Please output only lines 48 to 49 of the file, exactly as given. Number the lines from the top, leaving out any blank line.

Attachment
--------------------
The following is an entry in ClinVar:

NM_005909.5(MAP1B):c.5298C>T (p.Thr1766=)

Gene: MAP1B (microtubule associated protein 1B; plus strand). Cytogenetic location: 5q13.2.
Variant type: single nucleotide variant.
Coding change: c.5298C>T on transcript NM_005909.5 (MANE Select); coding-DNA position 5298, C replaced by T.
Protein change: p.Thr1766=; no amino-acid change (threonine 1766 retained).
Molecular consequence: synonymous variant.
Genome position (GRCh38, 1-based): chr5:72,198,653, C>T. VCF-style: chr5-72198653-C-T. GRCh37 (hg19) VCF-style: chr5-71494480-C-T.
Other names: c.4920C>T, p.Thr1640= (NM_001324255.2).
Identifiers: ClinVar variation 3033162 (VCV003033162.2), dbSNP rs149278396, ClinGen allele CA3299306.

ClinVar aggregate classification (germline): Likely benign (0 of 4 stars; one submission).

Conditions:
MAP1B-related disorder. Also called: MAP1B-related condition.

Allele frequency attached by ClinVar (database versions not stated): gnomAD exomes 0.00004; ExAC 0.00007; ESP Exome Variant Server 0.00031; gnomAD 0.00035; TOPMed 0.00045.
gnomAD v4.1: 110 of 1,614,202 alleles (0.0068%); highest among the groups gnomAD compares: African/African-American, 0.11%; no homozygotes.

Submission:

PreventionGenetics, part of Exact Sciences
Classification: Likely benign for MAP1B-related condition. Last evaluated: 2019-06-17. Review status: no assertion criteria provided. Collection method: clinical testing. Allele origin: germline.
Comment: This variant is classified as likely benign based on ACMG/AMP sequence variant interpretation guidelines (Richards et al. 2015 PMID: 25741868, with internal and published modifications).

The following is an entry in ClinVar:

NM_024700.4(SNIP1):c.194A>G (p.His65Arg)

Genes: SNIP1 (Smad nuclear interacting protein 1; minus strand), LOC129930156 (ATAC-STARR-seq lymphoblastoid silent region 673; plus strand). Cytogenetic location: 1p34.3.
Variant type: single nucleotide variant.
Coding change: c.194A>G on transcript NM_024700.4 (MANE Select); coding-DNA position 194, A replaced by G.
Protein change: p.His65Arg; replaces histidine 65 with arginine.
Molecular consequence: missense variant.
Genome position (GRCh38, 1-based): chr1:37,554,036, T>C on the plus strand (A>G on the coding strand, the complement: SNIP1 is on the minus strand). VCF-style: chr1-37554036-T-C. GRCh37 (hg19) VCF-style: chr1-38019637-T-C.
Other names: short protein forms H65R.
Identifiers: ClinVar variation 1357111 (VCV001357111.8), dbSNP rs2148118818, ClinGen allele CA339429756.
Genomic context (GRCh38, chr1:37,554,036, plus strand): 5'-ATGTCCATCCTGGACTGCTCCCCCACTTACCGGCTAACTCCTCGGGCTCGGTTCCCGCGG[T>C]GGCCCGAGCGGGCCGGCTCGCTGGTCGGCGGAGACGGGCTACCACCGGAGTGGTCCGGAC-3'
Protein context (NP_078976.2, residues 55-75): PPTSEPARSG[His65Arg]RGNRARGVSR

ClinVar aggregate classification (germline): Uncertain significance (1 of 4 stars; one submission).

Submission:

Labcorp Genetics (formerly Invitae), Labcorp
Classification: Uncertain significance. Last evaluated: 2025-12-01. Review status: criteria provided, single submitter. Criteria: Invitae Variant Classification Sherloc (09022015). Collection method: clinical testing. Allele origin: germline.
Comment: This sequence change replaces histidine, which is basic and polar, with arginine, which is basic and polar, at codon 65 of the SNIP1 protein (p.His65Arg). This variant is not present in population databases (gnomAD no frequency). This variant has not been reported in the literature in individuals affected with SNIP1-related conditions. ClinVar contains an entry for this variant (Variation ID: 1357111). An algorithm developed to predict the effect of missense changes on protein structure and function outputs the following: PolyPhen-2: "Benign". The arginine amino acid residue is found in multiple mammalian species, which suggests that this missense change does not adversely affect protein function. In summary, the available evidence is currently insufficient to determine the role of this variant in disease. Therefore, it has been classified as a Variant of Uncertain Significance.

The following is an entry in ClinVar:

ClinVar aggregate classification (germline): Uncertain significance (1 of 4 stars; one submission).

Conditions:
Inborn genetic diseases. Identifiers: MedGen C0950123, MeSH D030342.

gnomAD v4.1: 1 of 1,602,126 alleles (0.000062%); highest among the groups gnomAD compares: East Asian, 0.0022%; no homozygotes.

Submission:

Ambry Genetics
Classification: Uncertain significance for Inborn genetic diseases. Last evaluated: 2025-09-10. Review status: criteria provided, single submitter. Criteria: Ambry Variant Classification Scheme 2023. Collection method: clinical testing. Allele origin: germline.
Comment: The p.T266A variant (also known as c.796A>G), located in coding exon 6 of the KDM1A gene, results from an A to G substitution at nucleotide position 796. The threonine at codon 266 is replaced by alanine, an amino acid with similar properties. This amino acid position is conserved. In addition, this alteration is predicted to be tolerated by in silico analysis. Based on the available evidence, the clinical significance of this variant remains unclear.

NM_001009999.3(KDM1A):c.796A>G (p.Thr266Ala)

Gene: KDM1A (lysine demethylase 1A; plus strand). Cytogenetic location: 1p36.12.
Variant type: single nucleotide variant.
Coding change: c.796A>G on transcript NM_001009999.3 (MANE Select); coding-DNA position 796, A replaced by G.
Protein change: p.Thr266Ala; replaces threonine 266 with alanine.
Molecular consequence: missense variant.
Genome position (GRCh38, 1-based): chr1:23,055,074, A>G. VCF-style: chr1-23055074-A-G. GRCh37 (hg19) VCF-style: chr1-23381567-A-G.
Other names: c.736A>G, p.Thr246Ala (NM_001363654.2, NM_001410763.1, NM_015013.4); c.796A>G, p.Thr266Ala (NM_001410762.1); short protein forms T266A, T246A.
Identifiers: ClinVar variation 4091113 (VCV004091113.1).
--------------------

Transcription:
Variant type: single nucleotide variant.
Coding change: c.796A>G on transcript NM_001009999.3 (MANE Select); coding-DNA position 796, A replaced by G.